Paul Cockayne – 07791 970406 – email@example.com
This blog is intended to give you a flavour of how I work as a counsellor. You can find more information about me by clicking one of the links above.
Some of us have “good memories” and can recall a lot of details about the past, others of us have “bad memories” and can remember very little of certain periods of our life. I have a pet theory that memory is related to how we process things at the time they happen, or soon afterwards. For example, if you are someone who reflects a lot about your experiences you are likely to remember them better in years to come. If, on the other hand, your tendency is to park things and move on, your memories of the past will be much less vivid.
Whether you are someone with a good memory, or a bad one – and whatever the reasons for that might be, you may find yourself feeling that you want to remember more about certain periods of your life. It is sometimes useful to look back to childhood to understand yourself better. For example, if you are trying to overcome a fear of flying, it might be useful to talk about your experience of flying, to recall your feelings, and how others you were with behaved towards you. It is probably relevant to recall when your fear of flying first started. It may be useful to broaden the topic, to talk about other forms of transport and whether you feel the same or differently about them; it may also be useful to think about other situations that you find difficult to see if there is a link with flying that is important.
Such exploration can be a useful part of counselling, but it all depends on you being able to recall past events; on your having a good memory. Suppose you haven’t? Is it possible to bring back memories or, is it the case that memories, once forgotten, are gone forever? I don’t have a clear-cut answer to these questions, but certainly one thing that can help to bring back memories, or to add more clarity to “fuzzy” memories, is to look at old photographs.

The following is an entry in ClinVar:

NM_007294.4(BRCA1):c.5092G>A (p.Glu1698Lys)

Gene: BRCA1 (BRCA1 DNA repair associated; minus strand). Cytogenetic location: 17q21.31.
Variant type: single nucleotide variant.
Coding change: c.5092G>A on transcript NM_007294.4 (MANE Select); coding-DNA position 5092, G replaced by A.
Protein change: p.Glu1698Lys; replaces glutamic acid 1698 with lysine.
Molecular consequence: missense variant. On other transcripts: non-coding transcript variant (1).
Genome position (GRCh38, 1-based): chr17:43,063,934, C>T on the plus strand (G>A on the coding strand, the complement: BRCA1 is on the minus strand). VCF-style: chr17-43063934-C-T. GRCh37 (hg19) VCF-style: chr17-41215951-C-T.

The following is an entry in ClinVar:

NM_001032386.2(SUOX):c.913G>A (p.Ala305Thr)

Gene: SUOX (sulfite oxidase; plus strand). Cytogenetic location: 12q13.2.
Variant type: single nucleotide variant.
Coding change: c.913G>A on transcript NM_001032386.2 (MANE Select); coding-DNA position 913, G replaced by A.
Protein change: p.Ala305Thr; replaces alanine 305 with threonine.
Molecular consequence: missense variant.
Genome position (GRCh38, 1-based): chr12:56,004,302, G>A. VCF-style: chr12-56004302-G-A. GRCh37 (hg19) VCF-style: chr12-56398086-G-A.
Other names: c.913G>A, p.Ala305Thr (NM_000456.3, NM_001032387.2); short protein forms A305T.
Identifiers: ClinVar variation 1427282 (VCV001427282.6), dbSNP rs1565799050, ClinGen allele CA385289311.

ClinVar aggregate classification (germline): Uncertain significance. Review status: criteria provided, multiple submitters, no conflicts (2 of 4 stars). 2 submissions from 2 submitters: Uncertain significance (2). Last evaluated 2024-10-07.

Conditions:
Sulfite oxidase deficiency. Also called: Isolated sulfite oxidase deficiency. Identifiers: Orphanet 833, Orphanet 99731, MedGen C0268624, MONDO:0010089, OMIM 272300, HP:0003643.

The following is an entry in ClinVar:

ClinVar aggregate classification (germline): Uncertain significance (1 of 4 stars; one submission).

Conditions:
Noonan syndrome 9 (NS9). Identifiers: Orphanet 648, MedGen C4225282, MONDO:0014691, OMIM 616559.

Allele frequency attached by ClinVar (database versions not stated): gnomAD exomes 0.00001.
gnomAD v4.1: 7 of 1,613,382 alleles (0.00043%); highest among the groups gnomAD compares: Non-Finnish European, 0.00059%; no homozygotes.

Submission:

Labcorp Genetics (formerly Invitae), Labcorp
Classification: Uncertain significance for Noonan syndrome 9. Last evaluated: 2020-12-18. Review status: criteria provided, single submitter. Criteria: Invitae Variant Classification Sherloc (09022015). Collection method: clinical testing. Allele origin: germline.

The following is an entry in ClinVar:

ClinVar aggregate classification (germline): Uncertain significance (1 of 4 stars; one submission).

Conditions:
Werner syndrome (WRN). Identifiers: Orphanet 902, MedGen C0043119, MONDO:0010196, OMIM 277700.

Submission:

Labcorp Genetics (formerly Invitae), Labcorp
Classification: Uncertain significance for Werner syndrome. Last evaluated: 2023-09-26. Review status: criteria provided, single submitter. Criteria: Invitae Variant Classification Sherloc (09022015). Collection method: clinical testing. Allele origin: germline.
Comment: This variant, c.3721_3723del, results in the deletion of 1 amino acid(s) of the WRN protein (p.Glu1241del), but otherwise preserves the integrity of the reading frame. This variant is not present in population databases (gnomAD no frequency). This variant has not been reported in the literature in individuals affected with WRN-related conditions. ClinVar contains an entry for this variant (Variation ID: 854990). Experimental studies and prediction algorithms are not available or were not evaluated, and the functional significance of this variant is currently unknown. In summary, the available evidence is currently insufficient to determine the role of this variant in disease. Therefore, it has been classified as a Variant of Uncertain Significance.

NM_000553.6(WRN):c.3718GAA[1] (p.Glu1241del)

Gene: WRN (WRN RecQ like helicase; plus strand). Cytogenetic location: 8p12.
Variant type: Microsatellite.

There are different ways of approaching this. One is to get a bunch of photos and flick through them quite quickly, without putting much, or any, conscious thought into the process. The idea of this is to “wake up” some memories – to get that part of the brain that stores memories moving. Repeating the “flicking-through” process each day, maybe with the same photos, maybe with different ones, often starts things moving. You may find that certain photos stick in your mind, or that certain events come back to you, which you can then explore in more detail.
Rather than flicking through the photos quickly, you may prefer a more ordered approach. Some people find it useful to arrange photos chronologically – and you may want to write down key events in your life as you do this. You may also want to a pick a photo that seems interesting and important, and absorb yourself in it for a while, perhaps 5 to 10 minutes, looking at it in great detail. Look at the people, who are they? What are they thinking and feeling? What was happening for each of them at the time the photo was taken? What are they wearing? Where are they? Why are they there? What are your memories of that place? What objects are in the picture? What ornaments or furniture can you see? What are people carrying? What is the weather like? Who is not in the picture?
There is nothing magic here – looking at photos is simply a way to blow cobwebs off your memory – to get some rusty parts of your brain moving again. And the hope is, of course, that the memories give you a better understanding of the past; and that makes it easier to shape the future the way you want it.